Thanks very much for sending this story to
_Beneath Ceaseless Skies_. Unfortunately, it's not quite right for us.
Although I found Samael to be an engaging character, the conclusion
didn't quite work for me. I didn't feel I had a new understanding of the
world from the trickster's actions, which made the details of the 'demons'
feel somewhat disconnected from the story. We appreciate your interest in our magazine.
Please feel free to submit other work in the future. Regards, Kate Marshall Assistant Editor _Beneath Ceaseless Skies_ http://beneath-ceaseless-skies.com
Kate's great because she lets you know exactly what she didn't like about your story, but she does it in a polite way that doesn't crush your soul. It got me to thinkin': would it be better if PRLs like this were a little more...I don't know...salty?
About a year ago I read Dreamsongs, the George RR Martin career retrospective, and there were these little (or not so little) introductions to each section written by Martin himself. Prior to the section featuring his story "The Meathouse Man", George gives some backstory:
Harlan [Ellison] returned my manuscript on March 30, 1974, with a letter of rejection that began, "Aside from shirking all responsibility to the material that forms the core, it's a nice story." After which he eviscerated me, challeneging me to tear the guts out of the story and rewrite the whole thing from page one. I cursed and fumed and kicked the wall, but I could quarrel with a single thing he said. So I sat down and ripped the guts out of the story and rewrote the whole thing from page one, and this time I opened a vein as well, and let the blood drip down right onto the paper.
Now, this isn't exactly an apples-to apples comparison; George had already been published multiple times, and had met Harlan in person prior to that, and the story in question was actually solicited rather than pulled from the slush pile. Also worth noting is that Harlan Ellison is a rather...salty...person to begin with, so his response probably was a bit harsher than the norm, to say the least. But there's something about getting challenged that really revs my engine. Aren't all the best teachers the ones that refuse to pull punches, the ones that hold a mirror up in front of you before they go about rescuing you from yourself?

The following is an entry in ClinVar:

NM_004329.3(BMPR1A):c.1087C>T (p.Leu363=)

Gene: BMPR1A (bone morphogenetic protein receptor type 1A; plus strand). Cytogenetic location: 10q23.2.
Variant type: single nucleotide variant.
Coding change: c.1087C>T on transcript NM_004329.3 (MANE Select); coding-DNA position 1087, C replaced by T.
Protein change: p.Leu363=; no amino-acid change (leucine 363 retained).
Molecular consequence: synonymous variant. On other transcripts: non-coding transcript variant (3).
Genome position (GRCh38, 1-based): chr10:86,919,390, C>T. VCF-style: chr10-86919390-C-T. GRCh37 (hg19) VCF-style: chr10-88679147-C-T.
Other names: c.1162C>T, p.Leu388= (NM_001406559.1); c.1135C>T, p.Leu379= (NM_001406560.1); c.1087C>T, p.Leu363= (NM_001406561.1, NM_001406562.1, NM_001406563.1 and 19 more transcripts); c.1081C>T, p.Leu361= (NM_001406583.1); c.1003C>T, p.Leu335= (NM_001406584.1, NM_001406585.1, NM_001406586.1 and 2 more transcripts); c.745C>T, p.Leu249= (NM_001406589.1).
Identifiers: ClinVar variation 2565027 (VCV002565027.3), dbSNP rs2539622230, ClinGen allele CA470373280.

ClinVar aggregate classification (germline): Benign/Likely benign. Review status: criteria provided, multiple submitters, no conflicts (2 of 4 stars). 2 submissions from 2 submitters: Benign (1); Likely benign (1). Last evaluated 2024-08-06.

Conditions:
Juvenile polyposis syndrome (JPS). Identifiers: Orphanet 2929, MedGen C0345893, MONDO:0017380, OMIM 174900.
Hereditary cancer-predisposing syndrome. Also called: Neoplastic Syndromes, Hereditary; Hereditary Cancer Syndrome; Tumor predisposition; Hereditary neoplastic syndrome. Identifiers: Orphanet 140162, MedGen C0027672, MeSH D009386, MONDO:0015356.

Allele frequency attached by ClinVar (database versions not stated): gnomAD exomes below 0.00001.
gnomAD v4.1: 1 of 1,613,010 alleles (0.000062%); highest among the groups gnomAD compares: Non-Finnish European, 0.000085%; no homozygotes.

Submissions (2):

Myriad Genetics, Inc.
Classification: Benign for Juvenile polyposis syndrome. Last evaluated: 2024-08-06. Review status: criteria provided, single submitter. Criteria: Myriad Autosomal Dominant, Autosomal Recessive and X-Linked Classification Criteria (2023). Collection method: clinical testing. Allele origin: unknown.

I suppose I'm asking for too much. Editors are busy, and there are only so many hours in the day to respond to the hundreds of submissions, most of them probably crap. A personal rejection that challenges you probably requires more time and energy than the polite, straight-forward explanation. Maybe those Ellison-esque rejections are like gift baskets at the Emmy's--you gotta be somebody to get em.
But I still say there could be a little more oomph in these rejections. As much as I appreciate and value rejections like these, sometimes I feel like I could use a good kick in the ass, too.
Anyway, onward and upward. Back to the drawrin' board.
Oh, and since I quoted him, go ahead and buy George RR Martin's Dreamsons at Amazon.com. There are two volumes, and both appear to be in the bargain bin. I picked them up a year ago and still go back to reread the stories from time to time. There's even a Dunk & Egg story in there. The finest collection of short work by one writer I've ever read, actually.